In their media release [1] attention is drawn to the town of Moomba in South Australia which apparently had the highest temperature recorded at 49.6 degrees C. Interestingly the station of Moomba only opened in 1972 - this of course is not reported in the same media release.

I've been trying to get a good long temperature series for some rainfall hindcasting that I've been doing for southeast Queensland, and have found that none of the Brisbane temperature recording stations have had any permanence. While once the main temperature recording station for Brisbane was in a bay-side suburb, in recent years the temperature recording station has been moved to the middle of East Brisbane just south of the city's CBD - where coincidently it tends to be hotter.

The Bureau's media release goes on to claim this summer follows a pattern of extremely hot summers in various parts of the world over the last few years.

The phenomena whereby government climate scientists correct the historical temperature record to support their theory of anthropogenic global warming is not unique to Australia. In fact the Australian Bureau of Meteorology may be simply following instructions from The Team. The Team are, of course, that notorious in-group who run policy at the Intergovernmental Panel on Climate Change, the IPCC. In the leaked Climategate emails there is discussion involving The Team focused on the need to reduce global sea surface temperatures, SST, during the early part of the 20th Century by about 0.15 degree C.. By reducing, the blip in SST temperatures for example between 1940 and 1945, it is suggested that the rate and magnitude of global warming for the period 1910 to 1945 can be made to not exceed the rate and magnitude of warming for the 35 year to 2009.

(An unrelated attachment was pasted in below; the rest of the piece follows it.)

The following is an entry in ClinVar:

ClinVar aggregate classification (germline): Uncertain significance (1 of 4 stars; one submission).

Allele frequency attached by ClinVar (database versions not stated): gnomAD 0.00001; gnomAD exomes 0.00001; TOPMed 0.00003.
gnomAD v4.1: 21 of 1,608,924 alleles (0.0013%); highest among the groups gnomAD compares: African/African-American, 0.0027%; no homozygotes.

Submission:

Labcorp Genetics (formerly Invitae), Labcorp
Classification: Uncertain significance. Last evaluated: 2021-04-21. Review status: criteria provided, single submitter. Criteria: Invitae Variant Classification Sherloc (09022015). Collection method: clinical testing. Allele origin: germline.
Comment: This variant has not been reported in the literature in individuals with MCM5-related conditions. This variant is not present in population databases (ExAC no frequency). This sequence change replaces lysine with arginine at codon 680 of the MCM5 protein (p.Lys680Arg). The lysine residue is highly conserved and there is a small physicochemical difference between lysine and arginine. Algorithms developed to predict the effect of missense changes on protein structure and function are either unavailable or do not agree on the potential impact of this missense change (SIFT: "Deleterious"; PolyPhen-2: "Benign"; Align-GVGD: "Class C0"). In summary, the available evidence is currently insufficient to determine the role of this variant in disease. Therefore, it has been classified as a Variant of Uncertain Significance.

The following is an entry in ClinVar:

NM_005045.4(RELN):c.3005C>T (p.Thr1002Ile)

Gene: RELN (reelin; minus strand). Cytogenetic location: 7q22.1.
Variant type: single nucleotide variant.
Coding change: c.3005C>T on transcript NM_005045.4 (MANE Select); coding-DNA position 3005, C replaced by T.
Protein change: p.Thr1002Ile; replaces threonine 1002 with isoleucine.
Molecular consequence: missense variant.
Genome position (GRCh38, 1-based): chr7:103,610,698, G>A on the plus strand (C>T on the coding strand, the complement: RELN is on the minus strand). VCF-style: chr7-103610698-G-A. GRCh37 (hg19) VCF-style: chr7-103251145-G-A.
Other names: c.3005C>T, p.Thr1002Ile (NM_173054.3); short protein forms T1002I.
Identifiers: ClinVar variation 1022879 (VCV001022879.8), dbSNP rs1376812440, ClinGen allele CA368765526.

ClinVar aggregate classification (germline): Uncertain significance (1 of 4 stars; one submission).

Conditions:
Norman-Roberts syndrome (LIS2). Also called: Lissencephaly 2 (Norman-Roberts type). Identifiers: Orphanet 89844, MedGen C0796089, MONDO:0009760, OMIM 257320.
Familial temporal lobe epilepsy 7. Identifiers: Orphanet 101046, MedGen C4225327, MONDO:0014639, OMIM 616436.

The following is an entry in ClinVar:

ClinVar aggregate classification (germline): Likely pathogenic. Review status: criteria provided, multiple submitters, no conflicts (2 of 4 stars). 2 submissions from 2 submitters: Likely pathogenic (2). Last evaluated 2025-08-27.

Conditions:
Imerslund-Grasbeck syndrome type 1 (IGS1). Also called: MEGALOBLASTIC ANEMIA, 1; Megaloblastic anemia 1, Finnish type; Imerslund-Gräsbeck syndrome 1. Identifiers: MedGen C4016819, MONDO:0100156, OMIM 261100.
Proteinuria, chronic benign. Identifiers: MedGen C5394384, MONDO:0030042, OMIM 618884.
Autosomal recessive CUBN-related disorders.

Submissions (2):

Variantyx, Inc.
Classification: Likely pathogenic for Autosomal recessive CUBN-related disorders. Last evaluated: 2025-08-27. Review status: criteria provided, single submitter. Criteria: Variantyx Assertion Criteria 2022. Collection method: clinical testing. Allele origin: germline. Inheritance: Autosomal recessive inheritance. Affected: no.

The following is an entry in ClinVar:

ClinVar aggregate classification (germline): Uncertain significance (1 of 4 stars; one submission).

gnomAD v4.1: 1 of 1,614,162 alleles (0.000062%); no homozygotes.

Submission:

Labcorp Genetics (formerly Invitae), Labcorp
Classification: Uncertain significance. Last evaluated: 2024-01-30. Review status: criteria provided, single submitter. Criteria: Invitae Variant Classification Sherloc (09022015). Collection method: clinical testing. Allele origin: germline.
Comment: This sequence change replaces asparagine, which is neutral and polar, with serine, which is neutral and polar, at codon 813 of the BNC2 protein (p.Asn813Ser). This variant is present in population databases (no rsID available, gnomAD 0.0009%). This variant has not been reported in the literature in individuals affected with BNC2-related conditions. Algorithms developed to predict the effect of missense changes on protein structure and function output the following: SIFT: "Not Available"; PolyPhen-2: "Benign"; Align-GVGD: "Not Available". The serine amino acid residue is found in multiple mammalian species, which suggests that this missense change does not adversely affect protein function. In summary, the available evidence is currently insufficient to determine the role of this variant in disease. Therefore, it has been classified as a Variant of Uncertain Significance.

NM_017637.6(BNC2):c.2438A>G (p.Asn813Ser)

Interestingly recent "corrections down" to historical global temperatures by the Goddard Institute for Space Studies, GISS, have been concentrated in this period, Figure 1. The net effect of the adjustments has been to generate a more smoothly increasing global temperature since 1880, and reduce a warming blip that occurred in the late 1930s and early 1940s.

The US National Climatic Data Center has also been making "corrections" to the historical global temperature record, Figure 2.  Indeed through administrative means January 1915 can be made to appear significantly cooler than January 2013, Figure 2.

This used to be known as cooking the books, however, of course, our esteemed climate scientists have detailed justifications for all the changes they have been busily making to all the global historical temperature databases